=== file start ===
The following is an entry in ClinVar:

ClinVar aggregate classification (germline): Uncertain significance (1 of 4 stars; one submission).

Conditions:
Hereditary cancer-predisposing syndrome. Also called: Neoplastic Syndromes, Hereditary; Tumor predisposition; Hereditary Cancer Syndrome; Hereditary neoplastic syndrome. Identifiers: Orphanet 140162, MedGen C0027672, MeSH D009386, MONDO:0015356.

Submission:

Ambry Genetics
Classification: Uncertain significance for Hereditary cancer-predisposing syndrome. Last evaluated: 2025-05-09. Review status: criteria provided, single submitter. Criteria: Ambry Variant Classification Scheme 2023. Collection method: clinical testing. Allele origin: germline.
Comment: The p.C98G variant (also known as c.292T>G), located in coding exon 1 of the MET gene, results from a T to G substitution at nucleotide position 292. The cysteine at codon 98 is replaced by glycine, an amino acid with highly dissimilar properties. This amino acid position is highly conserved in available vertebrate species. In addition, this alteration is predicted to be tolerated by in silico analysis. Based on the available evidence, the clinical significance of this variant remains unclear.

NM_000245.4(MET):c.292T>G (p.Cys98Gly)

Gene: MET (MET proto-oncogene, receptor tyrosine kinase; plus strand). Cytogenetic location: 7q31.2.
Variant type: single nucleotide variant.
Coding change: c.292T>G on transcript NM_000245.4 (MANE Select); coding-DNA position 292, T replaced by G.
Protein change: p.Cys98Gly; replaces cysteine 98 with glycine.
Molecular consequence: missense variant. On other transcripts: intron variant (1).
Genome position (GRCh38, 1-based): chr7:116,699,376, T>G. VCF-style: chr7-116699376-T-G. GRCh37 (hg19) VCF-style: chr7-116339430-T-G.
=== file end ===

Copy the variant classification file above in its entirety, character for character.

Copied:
The following is an entry in ClinVar:

ClinVar aggregate classification (germline): Uncertain significance (1 of 4 stars; one submission).

Conditions:
Hereditary cancer-predisposing syndrome. Also called: Neoplastic Syndromes, Hereditary; Tumor predisposition; Hereditary Cancer Syndrome; Hereditary neoplastic syndrome. Identifiers: Orphanet 140162, MedGen C0027672, MeSH D009386, MONDO:0015356.

Submission:

Ambry Genetics
Classification: Uncertain significance for Hereditary cancer-predisposing syndrome. Last evaluated: 2025-05-09. Review status: criteria provided, single submitter. Criteria: Ambry Variant Classification Scheme 2023. Collection method: clinical testing. Allele origin: germline.
Comment: The p.C98G variant (also known as c.292T>G), located in coding exon 1 of the MET gene, results from a T to G substitution at nucleotide position 292. The cysteine at codon 98 is replaced by glycine, an amino acid with highly dissimilar properties. This amino acid position is highly conserved in available vertebrate species. In addition, this alteration is predicted to be tolerated by in silico analysis. Based on the available evidence, the clinical significance of this variant remains unclear.

NM_000245.4(MET):c.292T>G (p.Cys98Gly)

Gene: MET (MET proto-oncogene, receptor tyrosine kinase; plus strand). Cytogenetic location: 7q31.2.
Variant type: single nucleotide variant.
Coding change: c.292T>G on transcript NM_000245.4 (MANE Select); coding-DNA position 292, T replaced by G.
Protein change: p.Cys98Gly; replaces cysteine 98 with glycine.
Molecular consequence: missense variant. On other transcripts: intron variant (1).
Genome position (GRCh38, 1-based): chr7:116,699,376, T>G. VCF-style: chr7-116699376-T-G. GRCh37 (hg19) VCF-style: chr7-116339430-T-G.